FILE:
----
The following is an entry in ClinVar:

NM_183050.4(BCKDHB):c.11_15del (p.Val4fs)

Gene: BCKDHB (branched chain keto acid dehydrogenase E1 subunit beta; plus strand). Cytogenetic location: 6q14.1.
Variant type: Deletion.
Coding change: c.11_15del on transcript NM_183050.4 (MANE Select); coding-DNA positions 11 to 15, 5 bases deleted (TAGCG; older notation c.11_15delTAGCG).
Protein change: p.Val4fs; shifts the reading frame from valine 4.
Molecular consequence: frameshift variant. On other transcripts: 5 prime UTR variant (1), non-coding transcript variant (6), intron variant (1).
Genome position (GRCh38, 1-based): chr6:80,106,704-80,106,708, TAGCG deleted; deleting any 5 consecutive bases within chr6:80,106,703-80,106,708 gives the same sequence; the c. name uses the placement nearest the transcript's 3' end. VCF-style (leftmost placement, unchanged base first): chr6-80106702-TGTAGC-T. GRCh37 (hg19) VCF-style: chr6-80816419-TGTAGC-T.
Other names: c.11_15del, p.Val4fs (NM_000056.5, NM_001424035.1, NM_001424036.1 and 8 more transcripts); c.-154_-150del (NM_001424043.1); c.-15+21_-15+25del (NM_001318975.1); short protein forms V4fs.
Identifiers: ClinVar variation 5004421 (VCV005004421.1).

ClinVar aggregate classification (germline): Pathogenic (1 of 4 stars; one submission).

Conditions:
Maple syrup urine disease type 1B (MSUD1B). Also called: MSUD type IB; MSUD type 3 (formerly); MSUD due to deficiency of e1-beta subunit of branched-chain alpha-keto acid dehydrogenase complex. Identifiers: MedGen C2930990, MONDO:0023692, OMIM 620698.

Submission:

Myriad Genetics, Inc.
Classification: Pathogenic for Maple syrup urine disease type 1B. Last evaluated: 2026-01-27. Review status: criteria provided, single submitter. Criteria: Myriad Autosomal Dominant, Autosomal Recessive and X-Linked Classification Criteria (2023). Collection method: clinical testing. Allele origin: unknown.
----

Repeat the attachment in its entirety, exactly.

The following is an entry in ClinVar:

NM_183050.4(BCKDHB):c.11_15del (p.Val4fs)

Gene: BCKDHB (branched chain keto acid dehydrogenase E1 subunit beta; plus strand). Cytogenetic location: 6q14.1.
Variant type: Deletion.
Coding change: c.11_15del on transcript NM_183050.4 (MANE Select); coding-DNA positions 11 to 15, 5 bases deleted (TAGCG; older notation c.11_15delTAGCG).
Protein change: p.Val4fs; shifts the reading frame from valine 4.
Molecular consequence: frameshift variant. On other transcripts: 5 prime UTR variant (1), non-coding transcript variant (6), intron variant (1).
Genome position (GRCh38, 1-based): chr6:80,106,704-80,106,708, TAGCG deleted; deleting any 5 consecutive bases within chr6:80,106,703-80,106,708 gives the same sequence; the c. name uses the placement nearest the transcript's 3' end. VCF-style (leftmost placement, unchanged base first): chr6-80106702-TGTAGC-T. GRCh37 (hg19) VCF-style: chr6-80816419-TGTAGC-T.
Other names: c.11_15del, p.Val4fs (NM_000056.5, NM_001424035.1, NM_001424036.1 and 8 more transcripts); c.-154_-150del (NM_001424043.1); c.-15+21_-15+25del (NM_001318975.1); short protein forms V4fs.
Identifiers: ClinVar variation 5004421 (VCV005004421.1).

ClinVar aggregate classification (germline): Pathogenic (1 of 4 stars; one submission).

Conditions:
Maple syrup urine disease type 1B (MSUD1B). Also called: MSUD type IB; MSUD type 3 (formerly); MSUD due to deficiency of e1-beta subunit of branched-chain alpha-keto acid dehydrogenase complex. Identifiers: MedGen C2930990, MONDO:0023692, OMIM 620698.

Submission:

Myriad Genetics, Inc.
Classification: Pathogenic for Maple syrup urine disease type 1B. Last evaluated: 2026-01-27. Review status: criteria provided, single submitter. Criteria: Myriad Autosomal Dominant, Autosomal Recessive and X-Linked Classification Criteria (2023). Collection method: clinical testing. Allele origin: unknown.